Credentialing: Division stalls Missouri initiative

Monday, July 31, 2006

ST. LOUIS - Those who had hoped to add Missouri to the list of states that have raised the bar to provide wheelchairs and scooters will have to wait at least one more year.
State Rep. Jay Wasson, R-4th district, introduced a bill in February that would have required RESNA certification to provide manual and power wheelchairs and scooters, but the bill died a slow death in subsequent months, when providers voiced strong disapproval with several provisions. At the crux of the debate: Whether the state should require standards for basic wheelchairs and whether the state should limit its certification requirements to RESNA.
"(Wasson) decided he would rather put forward a bill that a majority of providers can agree on rather than a bill that there's a lot of disagreement over," said Brady Vestal, the Missouri chair of the Midwest Association of Medical Equipment Services (MAMES) and HME manager at Stephens Pharmacy in Bolivar, Mo. "We, as an industry and as providers, agreed with that."
Had the bill continued to work its way through the system this year, Missouri could have become the third state to put a rehab certification bill on the books, joining Tennessee and California. Georgia, Alabama and Massachusetts have Medicaid policies in place.
MAMES has created a panel to work with Wasson to draft a new bill for the next legislative session, which begins in January. The panel was slated to meet in July, according to Rose Schafhauser, the association's executive director.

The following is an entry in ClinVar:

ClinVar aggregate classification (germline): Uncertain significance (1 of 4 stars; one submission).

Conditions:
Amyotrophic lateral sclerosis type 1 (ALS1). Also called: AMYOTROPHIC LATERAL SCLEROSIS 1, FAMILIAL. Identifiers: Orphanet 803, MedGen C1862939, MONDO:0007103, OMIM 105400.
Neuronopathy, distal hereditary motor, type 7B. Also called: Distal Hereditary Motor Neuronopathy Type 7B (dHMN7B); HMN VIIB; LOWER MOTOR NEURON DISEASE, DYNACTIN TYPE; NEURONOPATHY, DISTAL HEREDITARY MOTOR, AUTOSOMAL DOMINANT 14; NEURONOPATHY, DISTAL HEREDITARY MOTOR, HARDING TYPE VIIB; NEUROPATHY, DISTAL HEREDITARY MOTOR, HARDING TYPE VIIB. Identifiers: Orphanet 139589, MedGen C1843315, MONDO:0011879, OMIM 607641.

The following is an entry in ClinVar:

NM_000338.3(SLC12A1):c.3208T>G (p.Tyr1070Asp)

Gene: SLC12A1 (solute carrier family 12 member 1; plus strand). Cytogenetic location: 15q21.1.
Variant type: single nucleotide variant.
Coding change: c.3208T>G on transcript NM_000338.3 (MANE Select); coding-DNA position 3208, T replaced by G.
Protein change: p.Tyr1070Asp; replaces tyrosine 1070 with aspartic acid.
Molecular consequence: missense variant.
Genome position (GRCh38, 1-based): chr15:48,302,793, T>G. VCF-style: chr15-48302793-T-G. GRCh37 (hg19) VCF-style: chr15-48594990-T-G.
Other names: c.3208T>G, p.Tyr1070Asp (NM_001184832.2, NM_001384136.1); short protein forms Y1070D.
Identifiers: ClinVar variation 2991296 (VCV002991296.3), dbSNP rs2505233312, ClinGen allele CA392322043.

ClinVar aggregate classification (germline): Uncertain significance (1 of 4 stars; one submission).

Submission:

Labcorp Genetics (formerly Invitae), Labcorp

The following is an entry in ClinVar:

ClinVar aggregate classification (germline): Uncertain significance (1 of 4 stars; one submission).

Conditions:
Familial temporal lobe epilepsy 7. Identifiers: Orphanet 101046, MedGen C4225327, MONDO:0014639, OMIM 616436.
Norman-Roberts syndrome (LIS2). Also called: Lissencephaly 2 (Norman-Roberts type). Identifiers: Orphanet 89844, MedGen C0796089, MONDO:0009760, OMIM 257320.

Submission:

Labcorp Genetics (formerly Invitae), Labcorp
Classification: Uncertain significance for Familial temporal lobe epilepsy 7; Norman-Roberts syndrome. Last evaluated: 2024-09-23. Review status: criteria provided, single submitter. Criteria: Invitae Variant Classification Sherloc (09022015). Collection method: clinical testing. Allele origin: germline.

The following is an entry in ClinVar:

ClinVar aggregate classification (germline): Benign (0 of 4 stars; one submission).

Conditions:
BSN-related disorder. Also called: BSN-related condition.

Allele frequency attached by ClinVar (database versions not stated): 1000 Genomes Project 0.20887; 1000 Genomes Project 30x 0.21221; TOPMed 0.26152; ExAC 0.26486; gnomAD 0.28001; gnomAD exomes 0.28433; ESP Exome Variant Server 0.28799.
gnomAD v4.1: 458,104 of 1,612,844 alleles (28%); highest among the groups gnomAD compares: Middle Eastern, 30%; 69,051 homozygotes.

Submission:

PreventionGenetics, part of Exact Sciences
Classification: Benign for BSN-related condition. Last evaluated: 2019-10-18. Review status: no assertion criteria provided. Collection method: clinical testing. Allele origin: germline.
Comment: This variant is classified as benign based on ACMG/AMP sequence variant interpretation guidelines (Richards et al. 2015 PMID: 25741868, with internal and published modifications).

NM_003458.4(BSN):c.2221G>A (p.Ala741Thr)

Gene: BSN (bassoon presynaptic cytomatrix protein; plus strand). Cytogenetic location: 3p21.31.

The new bill will likely require standards from RESNA or NRRTS rather than just RESNA, said Darren Jernigan, director of government affairs for Permobil. (Since it helped pass legislation in Tennessee in 2003, Permobil has encouraged other states to follow in that state's footsteps. In addition to Missouri, the company plans to work with Texas and Virginia to get legislation or policy requiring certain standards passed next year.)
Ron Burns, director of rehab for Home Support Systems in Springfield, Mo., said providers "are all on the same path--we're just trying to figure out how to get where we want to be."
Personally, Burns would prefer that Missouri seek policy vs. law, because that way the industry has more flexibility. He'd also prefer that standards be required for all wheelchairs and scooters.
"If you provide a standard wheelchair and it's wrong--one wound can cost you thousands," said Burns, a member of the Missouri board of directors of MAMES. "Who's to blame then?"